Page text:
WILLIAMSTOWN — It’s one of the oldest stories in the book: An innocent arrives in Gotham and is immediately seduced by the bright lights of the big city, a fish out of water suddenly forced to contend with sharks.
To that well-worn formula Ring Lardner and George S. Kaufman added doses of their wised-up wit and a snapshot of the hypercompetitive songwriting industry in “June Moon,’’ their 1929 play about the misadventures of an aspiring lyricist, based on a short story by Lardner.
Directed by Jessica Stone, “June Moon’’ is serving as the curtain-raiser for this season at Williamstown Theatre Festival. While the play feels padded and the production is not yet a well-oiled machine — there were some hiccups on opening night, as cast members stepped on each other’s lines at a few points — WTF’s “June Moon’’ is on balance a treat, especially if you like your treats with a sardonic flavor.
It can’t really be called a top-drawer comedy, but “June Moon’’ is an enjoyable artifact from Broadway in the ’20s, directed with brio by Stone. Having previously helmed acclaimed WTF productions of Neil Simon’s “Last of the Red Hot Lovers’’ and an all-male version of “A Funny Thing Happened on the Way to the Forum,’’ Stone seems to enjoy the challenge of tackling potentially dated material. There’s not much the director can do, however, with the stereotypical good girl/bad girl depictions of the female characters in “June Moon.’’
Lardner and Kaufman clearly relished the chance to satirize the conventions of Tin Pan Alley songs — skull-implodingly obvious rhymes, gratuitous salutes to states, protagonists who always seemed to be returning to or sentimentally thinking about dear old home — and the hectic, assembly line environment that produced those tunes.
You can sense the tension between their worldly, grown-up cynicism and the commercial imperatives of their day, which required that good triumph over evil — in this case, more like naughtiness. This comedic parable about the price of success abounds in snappy patter, and Lardner and Kaufman spread the wealth around enough that much of WTF’s “June Moon’’ ensemble gets to showcase their skills, including Weymouth’s own Nate Corddry, who plays lyric writer Fred Stevens.
When we first meet Fred, he is on a train to New York, having left his job at a GE plant in Schenectady. The earnest and ambitious Fred fully expects to take Tin Pan Alley by storm. In the parlor car he meets the winsome Edna Baker, a dental assistant whose golly-gee, pure-hearted ingenuousness, as portrayed by 25-year-old Rachel Napoleon, is matched only by Fred’s. Napoleon’s charming performance here suggests she may join the long list of performers who got a boost at Williamstown and went on to have illustrious acting careers.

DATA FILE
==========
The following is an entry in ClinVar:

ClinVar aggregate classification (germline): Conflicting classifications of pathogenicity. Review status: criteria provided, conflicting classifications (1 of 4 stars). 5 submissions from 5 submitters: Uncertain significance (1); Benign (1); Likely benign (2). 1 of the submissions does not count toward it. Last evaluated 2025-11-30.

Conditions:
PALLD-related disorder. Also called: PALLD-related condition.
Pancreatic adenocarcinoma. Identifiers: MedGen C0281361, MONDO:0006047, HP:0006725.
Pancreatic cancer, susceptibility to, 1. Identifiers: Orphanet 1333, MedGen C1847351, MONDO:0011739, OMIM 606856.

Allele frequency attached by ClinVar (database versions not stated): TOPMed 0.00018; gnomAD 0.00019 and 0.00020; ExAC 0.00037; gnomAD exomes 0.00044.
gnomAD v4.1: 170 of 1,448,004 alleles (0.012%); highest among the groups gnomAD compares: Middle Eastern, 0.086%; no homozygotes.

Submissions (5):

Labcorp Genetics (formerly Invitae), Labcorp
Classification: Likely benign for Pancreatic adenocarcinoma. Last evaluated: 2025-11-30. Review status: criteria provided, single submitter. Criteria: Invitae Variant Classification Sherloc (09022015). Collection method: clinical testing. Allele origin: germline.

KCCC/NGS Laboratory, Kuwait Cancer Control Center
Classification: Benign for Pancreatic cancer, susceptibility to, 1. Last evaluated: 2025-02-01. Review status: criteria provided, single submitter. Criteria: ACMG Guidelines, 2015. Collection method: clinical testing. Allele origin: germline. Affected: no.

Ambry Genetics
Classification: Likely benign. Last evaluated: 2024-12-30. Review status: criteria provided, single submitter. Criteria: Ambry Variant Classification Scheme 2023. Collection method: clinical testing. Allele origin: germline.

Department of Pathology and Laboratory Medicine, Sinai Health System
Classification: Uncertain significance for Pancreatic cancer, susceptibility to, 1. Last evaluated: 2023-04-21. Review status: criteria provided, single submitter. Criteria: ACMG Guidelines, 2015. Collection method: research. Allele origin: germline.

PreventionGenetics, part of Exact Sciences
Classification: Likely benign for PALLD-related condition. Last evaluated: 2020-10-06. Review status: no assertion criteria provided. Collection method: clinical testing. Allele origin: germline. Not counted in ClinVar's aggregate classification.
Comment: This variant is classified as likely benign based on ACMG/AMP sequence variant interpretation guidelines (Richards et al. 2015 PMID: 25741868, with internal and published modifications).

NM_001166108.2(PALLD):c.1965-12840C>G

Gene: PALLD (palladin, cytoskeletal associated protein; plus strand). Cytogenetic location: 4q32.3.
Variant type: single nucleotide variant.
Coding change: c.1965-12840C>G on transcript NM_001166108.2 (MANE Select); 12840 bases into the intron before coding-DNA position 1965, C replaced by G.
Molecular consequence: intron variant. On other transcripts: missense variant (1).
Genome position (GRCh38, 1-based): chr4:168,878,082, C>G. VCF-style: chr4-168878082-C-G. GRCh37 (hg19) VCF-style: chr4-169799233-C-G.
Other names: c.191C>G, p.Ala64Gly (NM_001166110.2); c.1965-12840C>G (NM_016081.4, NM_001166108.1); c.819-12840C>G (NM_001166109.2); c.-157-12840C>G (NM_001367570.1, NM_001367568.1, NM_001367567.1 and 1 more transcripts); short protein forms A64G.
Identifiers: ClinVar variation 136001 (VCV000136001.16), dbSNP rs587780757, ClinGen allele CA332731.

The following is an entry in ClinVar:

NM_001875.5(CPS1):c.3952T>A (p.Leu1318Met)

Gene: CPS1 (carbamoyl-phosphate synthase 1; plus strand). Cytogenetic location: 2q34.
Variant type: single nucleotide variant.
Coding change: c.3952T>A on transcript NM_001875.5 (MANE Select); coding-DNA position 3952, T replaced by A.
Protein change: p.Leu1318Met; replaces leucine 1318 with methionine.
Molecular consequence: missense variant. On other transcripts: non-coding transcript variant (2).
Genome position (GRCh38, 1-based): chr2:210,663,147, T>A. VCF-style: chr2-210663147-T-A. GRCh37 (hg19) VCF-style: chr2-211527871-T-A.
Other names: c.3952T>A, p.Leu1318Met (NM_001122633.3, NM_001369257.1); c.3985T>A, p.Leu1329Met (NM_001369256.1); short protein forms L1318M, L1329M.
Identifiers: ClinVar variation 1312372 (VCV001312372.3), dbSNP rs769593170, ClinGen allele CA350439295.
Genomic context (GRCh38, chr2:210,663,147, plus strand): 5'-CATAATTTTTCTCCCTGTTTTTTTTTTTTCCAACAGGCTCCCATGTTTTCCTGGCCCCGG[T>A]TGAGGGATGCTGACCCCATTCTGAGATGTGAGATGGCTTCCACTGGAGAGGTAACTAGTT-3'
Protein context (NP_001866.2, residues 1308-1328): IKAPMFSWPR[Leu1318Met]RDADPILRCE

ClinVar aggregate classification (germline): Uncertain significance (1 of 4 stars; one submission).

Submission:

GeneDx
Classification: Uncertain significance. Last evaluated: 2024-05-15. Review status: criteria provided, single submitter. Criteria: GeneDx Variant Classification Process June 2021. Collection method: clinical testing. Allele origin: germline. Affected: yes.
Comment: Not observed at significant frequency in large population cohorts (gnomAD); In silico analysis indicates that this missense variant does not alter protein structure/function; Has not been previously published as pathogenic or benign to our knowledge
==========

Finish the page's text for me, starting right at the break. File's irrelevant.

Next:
Sparks fly, in a demure sort of way, between this endearing couple. Fred appears to have met his muse. Ah, but temptation awaits in Manhattan. Fred teams up with composer Paul Sears (Rick Holmes), whose last hit, “Paprika,’’ was years ago, and who fervently hopes that a new lyricist will help him end a lengthy dry spell. It’s clear that Paul’s glamorous, dissatisfied wife, Lucille, won’t wait much longer: She’s fed up with the impecunious life they’re leading. Kate MacCluggage plays Lucille to jaundiced perfection; even her body language speaks in a sneer.
But Lucille is Snow White compared to her gold-digging sister, Eileen (Holley Fain). Eileen wastes no time in getting her hooks into Fred, and soon he is footing the bill for costly nights on the town with her, Lucille, and Paul. Meanwhile, Edna is languishing on the sidelines. Will Fred eventually make his way back to Edna’s arms, or will he remain locked in Eileen’s viperish embrace?
While we wait with not-especially-bated breath for the answer to that question, several actors in smaller roles deftly pocket a few scenes. They include David Turner as a wisecracking pianist, Diana DiMarzio as a gruffly formidable music publishing house employee, and especially Christopher Fitzgerald (Stone’s husband, a cast member in “Forum’’ and the original Boq in “Wicked’’), who is hilarious as a manic songwriter desperately fighting for attention. Jason Bowen, so riveting two years ago in the Huntington’s “Ma Rainey’s Black Bottom,’’ makes the most of his minor role as a window washer.
The female cast members are the primary beneficiaries of the knockout costumes by Gregg Barnes, who gives the Williamstown audience a taste of the skill that earned him Tony Awards for “Follies’’ and “The Drowsy Chaperone.’’ Also doing stellar work is set designer Tobin Ost, who compels the eye with his design of the Searses’ sleek apartment (they must have furnished it with royalties from “Paprika’’) and especially the large music publishing house where much of the play’s second half takes place.
The production is dedicated to Nicholas Martin, who died a little over two months ago. When he was artistic director at Williamstown (from 2008 to 2010) and at Boston’s Huntington Theatre Company (from 2000 to 2008), Martin placed a high premium on how productions looked and how they moved. It’s likely he’d approve of this “June Moon’’ on both counts.
Don Aucoin can be reached at firstname.lastname@example.org.